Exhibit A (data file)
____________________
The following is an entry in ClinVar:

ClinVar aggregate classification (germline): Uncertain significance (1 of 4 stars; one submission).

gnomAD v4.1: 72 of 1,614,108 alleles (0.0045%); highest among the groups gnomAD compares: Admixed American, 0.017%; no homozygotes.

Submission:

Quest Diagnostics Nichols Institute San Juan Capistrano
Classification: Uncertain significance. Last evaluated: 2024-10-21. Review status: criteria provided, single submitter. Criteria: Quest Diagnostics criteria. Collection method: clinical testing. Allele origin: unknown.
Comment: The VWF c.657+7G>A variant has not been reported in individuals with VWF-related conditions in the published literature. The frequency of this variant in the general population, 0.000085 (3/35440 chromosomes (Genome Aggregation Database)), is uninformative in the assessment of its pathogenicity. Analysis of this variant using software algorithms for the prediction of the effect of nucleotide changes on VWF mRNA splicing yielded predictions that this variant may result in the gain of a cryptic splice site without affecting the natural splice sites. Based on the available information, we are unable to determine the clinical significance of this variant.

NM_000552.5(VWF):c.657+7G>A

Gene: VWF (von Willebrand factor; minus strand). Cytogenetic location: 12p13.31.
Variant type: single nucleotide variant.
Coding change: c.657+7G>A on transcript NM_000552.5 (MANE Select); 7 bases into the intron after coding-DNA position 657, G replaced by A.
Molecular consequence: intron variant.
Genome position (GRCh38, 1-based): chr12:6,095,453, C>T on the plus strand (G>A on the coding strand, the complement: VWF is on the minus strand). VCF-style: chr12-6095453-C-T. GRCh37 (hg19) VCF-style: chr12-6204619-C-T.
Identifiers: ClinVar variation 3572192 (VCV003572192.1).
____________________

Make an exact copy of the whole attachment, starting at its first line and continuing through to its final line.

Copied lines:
The following is an entry in ClinVar:

ClinVar aggregate classification (germline): Uncertain significance (1 of 4 stars; one submission).

gnomAD v4.1: 72 of 1,614,108 alleles (0.0045%); highest among the groups gnomAD compares: Admixed American, 0.017%; no homozygotes.

Submission:

Quest Diagnostics Nichols Institute San Juan Capistrano
Classification: Uncertain significance. Last evaluated: 2024-10-21. Review status: criteria provided, single submitter. Criteria: Quest Diagnostics criteria. Collection method: clinical testing. Allele origin: unknown.
Comment: The VWF c.657+7G>A variant has not been reported in individuals with VWF-related conditions in the published literature. The frequency of this variant in the general population, 0.000085 (3/35440 chromosomes (Genome Aggregation Database)), is uninformative in the assessment of its pathogenicity. Analysis of this variant using software algorithms for the prediction of the effect of nucleotide changes on VWF mRNA splicing yielded predictions that this variant may result in the gain of a cryptic splice site without affecting the natural splice sites. Based on the available information, we are unable to determine the clinical significance of this variant.

NM_000552.5(VWF):c.657+7G>A

Gene: VWF (von Willebrand factor; minus strand). Cytogenetic location: 12p13.31.
Variant type: single nucleotide variant.
Coding change: c.657+7G>A on transcript NM_000552.5 (MANE Select); 7 bases into the intron after coding-DNA position 657, G replaced by A.
Molecular consequence: intron variant.
Genome position (GRCh38, 1-based): chr12:6,095,453, C>T on the plus strand (G>A on the coding strand, the complement: VWF is on the minus strand). VCF-style: chr12-6095453-C-T. GRCh37 (hg19) VCF-style: chr12-6204619-C-T.
Identifiers: ClinVar variation 3572192 (VCV003572192.1).